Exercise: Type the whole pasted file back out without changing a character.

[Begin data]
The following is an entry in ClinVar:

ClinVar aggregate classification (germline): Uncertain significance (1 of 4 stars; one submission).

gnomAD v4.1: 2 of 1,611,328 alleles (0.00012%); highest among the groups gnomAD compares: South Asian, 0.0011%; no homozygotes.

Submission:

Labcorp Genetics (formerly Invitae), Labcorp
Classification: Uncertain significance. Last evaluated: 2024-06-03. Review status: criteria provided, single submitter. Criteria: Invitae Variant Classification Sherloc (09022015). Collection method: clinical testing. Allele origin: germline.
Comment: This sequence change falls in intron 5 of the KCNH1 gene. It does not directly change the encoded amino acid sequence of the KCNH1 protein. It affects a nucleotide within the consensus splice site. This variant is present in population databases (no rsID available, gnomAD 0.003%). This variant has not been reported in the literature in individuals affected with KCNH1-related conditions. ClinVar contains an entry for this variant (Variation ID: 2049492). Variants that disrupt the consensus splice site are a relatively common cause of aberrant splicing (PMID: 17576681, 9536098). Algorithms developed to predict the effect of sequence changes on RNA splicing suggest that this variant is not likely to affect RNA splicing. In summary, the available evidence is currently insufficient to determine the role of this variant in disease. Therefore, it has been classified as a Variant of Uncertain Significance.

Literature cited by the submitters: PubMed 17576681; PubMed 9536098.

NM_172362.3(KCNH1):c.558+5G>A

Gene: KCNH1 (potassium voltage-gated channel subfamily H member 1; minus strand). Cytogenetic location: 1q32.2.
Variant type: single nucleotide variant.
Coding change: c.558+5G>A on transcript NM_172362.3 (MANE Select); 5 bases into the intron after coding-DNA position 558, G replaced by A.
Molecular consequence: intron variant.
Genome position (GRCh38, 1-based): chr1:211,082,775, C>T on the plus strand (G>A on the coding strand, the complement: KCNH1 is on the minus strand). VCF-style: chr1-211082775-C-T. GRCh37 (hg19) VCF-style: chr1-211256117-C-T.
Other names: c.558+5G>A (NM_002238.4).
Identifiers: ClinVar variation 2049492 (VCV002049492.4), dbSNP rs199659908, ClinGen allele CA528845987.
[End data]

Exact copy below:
The following is an entry in ClinVar:

ClinVar aggregate classification (germline): Uncertain significance (1 of 4 stars; one submission).

gnomAD v4.1: 2 of 1,611,328 alleles (0.00012%); highest among the groups gnomAD compares: South Asian, 0.0011%; no homozygotes.

Submission:

Labcorp Genetics (formerly Invitae), Labcorp
Classification: Uncertain significance. Last evaluated: 2024-06-03. Review status: criteria provided, single submitter. Criteria: Invitae Variant Classification Sherloc (09022015). Collection method: clinical testing. Allele origin: germline.
Comment: This sequence change falls in intron 5 of the KCNH1 gene. It does not directly change the encoded amino acid sequence of the KCNH1 protein. It affects a nucleotide within the consensus splice site. This variant is present in population databases (no rsID available, gnomAD 0.003%). This variant has not been reported in the literature in individuals affected with KCNH1-related conditions. ClinVar contains an entry for this variant (Variation ID: 2049492). Variants that disrupt the consensus splice site are a relatively common cause of aberrant splicing (PMID: 17576681, 9536098). Algorithms developed to predict the effect of sequence changes on RNA splicing suggest that this variant is not likely to affect RNA splicing. In summary, the available evidence is currently insufficient to determine the role of this variant in disease. Therefore, it has been classified as a Variant of Uncertain Significance.

Literature cited by the submitters: PubMed 17576681; PubMed 9536098.

NM_172362.3(KCNH1):c.558+5G>A

Gene: KCNH1 (potassium voltage-gated channel subfamily H member 1; minus strand). Cytogenetic location: 1q32.2.
Variant type: single nucleotide variant.
Coding change: c.558+5G>A on transcript NM_172362.3 (MANE Select); 5 bases into the intron after coding-DNA position 558, G replaced by A.
Molecular consequence: intron variant.
Genome position (GRCh38, 1-based): chr1:211,082,775, C>T on the plus strand (G>A on the coding strand, the complement: KCNH1 is on the minus strand). VCF-style: chr1-211082775-C-T. GRCh37 (hg19) VCF-style: chr1-211256117-C-T.
Other names: c.558+5G>A (NM_002238.4).
Identifiers: ClinVar variation 2049492 (VCV002049492.4), dbSNP rs199659908, ClinGen allele CA528845987.